Pre-ordering and filtering using the Google Analytics API — a starter guide

Chapter 4 of our Google Analytics API Guide for Absolute Beginners

Welcome back everyone to another installment of our “Google Analytics Reporting API for Beginners”.

In the previous installment of this series we ended our discussion at few basic parameters of the Google Analytics Reporting api request, such as setting how many entries you want to return, what is your view id, and such.

Today, we are going to discuss two important fields in Google Analytics API that deserves an in-depth look to get full business value from it.

  • How to pre-order your results so it returns in a format to your liking.
  • How filtering works in the reporting API and how to use metric and dimension filters to exclude unnecessary traffic.

With today’s article, we will have covered all basic and intermediate usage of the Google Analytics API, leaving only advanced usages such as Pivoting, Cohort Analysis, and Segmentation.

Those three areas are going to receive their dedicated attention from us since it require not only explanation of techniques and ways of request, but also theoretical data analytics concepts on how you can apply them to your business.

We will jump right into where we left off last time, so if you are unfamiliar with our structure or need some primer, I recommend reviewing the last article first (linked below).

Let’s begin!

How to pre-order your data in your request

Parameter: orderBys

Input: a list of orderBy objects

Sorting your data is a fast and easy way to identify pages or/and channels that contribute the most and the least to your business.

It can also make visualization you produce from your Google Analytics data much more appealing and easy to read for non-tech savvy users.

While you can technically sort and clean up your data locally after you get them from your Google Analytics API, Google Analytics offers you an option to sort the data according to specific columns automatically via the orderBys field.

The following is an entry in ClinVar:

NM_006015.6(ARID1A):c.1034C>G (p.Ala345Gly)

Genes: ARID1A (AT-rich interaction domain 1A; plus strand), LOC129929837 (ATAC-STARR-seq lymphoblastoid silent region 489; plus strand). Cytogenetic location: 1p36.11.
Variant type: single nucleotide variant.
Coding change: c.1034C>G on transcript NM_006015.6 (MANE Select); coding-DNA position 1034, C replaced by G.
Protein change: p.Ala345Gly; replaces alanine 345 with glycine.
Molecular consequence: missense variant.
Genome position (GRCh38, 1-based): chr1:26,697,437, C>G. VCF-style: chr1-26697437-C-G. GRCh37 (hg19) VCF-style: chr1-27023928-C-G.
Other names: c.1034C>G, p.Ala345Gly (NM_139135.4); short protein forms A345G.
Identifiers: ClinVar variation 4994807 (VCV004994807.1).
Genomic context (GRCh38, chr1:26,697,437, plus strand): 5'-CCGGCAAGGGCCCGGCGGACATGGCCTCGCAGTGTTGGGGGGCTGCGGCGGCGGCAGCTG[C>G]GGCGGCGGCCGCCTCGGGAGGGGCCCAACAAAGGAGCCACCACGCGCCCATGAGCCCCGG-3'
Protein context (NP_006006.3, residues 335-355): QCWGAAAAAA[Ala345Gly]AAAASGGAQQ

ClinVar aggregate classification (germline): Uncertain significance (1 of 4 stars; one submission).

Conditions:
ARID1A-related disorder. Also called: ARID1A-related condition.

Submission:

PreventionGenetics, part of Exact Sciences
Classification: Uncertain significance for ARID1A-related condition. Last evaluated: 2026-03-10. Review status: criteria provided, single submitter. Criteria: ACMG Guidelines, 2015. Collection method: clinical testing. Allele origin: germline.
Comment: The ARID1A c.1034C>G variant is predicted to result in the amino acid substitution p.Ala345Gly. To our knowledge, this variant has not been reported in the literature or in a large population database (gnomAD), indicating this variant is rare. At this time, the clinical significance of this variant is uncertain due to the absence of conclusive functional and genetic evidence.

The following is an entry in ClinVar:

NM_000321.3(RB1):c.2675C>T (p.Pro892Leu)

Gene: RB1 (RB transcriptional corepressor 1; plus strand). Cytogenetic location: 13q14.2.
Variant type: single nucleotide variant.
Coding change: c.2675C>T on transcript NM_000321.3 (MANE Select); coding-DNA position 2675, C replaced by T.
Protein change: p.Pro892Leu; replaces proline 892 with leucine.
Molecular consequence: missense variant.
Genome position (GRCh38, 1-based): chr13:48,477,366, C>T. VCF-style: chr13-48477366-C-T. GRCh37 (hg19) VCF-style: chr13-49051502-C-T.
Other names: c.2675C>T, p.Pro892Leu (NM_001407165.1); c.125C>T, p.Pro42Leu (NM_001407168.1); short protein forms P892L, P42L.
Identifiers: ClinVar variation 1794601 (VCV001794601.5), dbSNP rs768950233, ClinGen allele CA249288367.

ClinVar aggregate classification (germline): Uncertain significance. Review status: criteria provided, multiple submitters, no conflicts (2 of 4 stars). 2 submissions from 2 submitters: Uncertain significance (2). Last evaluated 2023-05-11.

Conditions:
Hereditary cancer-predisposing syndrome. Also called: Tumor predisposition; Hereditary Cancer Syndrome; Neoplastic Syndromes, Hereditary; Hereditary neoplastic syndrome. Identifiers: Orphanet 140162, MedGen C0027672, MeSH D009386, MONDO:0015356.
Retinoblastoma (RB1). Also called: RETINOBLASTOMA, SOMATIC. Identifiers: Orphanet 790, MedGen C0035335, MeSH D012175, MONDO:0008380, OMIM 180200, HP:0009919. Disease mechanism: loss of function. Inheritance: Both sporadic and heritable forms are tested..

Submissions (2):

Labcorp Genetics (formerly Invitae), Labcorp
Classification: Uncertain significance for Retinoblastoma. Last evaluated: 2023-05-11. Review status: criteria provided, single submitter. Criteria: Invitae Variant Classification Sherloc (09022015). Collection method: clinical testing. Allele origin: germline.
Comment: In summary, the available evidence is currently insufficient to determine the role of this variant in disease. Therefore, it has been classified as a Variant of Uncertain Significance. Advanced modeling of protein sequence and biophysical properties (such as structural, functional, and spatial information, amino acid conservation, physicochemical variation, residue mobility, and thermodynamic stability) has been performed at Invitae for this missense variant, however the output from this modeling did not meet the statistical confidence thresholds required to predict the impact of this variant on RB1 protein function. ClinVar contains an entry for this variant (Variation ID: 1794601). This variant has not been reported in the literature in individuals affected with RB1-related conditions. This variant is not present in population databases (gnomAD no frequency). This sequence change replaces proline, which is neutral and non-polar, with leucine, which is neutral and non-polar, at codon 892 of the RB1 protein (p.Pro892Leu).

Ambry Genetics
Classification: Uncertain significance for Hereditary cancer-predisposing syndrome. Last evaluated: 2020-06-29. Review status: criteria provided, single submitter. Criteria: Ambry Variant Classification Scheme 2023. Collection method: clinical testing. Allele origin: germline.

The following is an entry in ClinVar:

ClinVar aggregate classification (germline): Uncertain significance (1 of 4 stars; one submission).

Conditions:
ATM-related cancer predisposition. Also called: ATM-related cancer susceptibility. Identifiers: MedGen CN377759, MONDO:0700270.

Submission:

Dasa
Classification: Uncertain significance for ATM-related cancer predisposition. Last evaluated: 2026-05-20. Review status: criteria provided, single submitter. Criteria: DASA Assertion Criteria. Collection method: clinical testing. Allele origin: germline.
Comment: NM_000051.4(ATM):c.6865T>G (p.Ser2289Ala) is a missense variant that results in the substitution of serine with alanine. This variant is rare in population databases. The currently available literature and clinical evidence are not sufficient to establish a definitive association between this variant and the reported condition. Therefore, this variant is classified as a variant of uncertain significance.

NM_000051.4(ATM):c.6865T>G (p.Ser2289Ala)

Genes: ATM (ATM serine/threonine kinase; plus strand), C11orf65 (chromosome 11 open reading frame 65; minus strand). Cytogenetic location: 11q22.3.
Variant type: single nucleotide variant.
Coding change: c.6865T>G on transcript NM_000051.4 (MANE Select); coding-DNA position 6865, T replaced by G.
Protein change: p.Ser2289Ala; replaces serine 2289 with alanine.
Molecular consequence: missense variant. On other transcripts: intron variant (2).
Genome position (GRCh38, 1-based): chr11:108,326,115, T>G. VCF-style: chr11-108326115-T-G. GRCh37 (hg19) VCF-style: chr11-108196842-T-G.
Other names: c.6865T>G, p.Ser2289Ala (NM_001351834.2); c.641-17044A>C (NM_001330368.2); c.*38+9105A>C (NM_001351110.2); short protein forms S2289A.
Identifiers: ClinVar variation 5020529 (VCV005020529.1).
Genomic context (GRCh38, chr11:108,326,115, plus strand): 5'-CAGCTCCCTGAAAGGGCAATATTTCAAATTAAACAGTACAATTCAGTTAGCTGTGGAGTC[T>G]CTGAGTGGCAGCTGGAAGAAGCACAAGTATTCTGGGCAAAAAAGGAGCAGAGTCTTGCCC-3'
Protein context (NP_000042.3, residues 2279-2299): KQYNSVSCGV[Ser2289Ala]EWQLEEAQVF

This feature is particularly helpful when you are trying to consume (technical term for using) data directly in your front-end dashboard as they are returned from the Google Analytics server without any additional manipulation — or simply if you are not comfortable, or want to save time of an additional data cleaning step after you get your data.

The parameter require your to input a list of orderBy objects displayed below.

 “fieldName”: string,
 “orderType”: enum(OrderType),
 “sortOrder”: enum(SortOrder),

fieldName is the column of relevance that you want to sort your data on, this could be a metric or dimension column explained in the previous article.

The orderType tells Google Analytics what kind of value you want to sort your column on, and can be one of the following:

  • ORDER_TYPE_UNSPECIFIED: will be defaulted as value, this is the default if this field is none,
  • VALUE: based on the value of that column, such as session numbers for ga:sessions metric, this is the default option you usually want to use when sorting,
  • DELTA: if there are two date ranges in the request (remember that you can submit up to date ranges in a single request?), you can let Google sort a column (such as ga:session) by the differences of those two date ranges. This is particularly helpful when you are trying to identify major drop-offs in your traffic comparing two periods (note: only compare weekly or monthly periods, or else you result will be greatly influenced by seasonality).
  • SMART: this is another uncommon order type that only apply for metric columns that represent a ratio, such as “ga:bounceRate”. I am not going into details about how this is formulated, but just know that this sorting method is designed to weight large ratios with large denominators and numerators behind them more than ratios with less denominators and numerators behind them (checkout the graphic below for this illustration)
  • HISTOGRAM_BUCKET: recall that when you are selecting metrics, you can add an option for “histogram bucket” to convert continuous numbers such as sessions into smaller chunks such as “0–10, 20+, 10–20”. By default, those buckets are sorted in dictionary order such as “0–10, 10–20, 110–200, 20–30, 200–300”, and you can turn them into normal sorting method “0–10, 10–20, 20–30 etc.” by using this sorting option.
  • DIMENSION_AS_INTEGER: In most cases, dimensions can be sorted directly using the delta method. However, some dimensions, such as id of a user, are not recognized as a numeric value by GA, but you can nevertheless sort it with this option here.

After going through all potential sort types, let’s explore the last field of this parameter — sortOrder.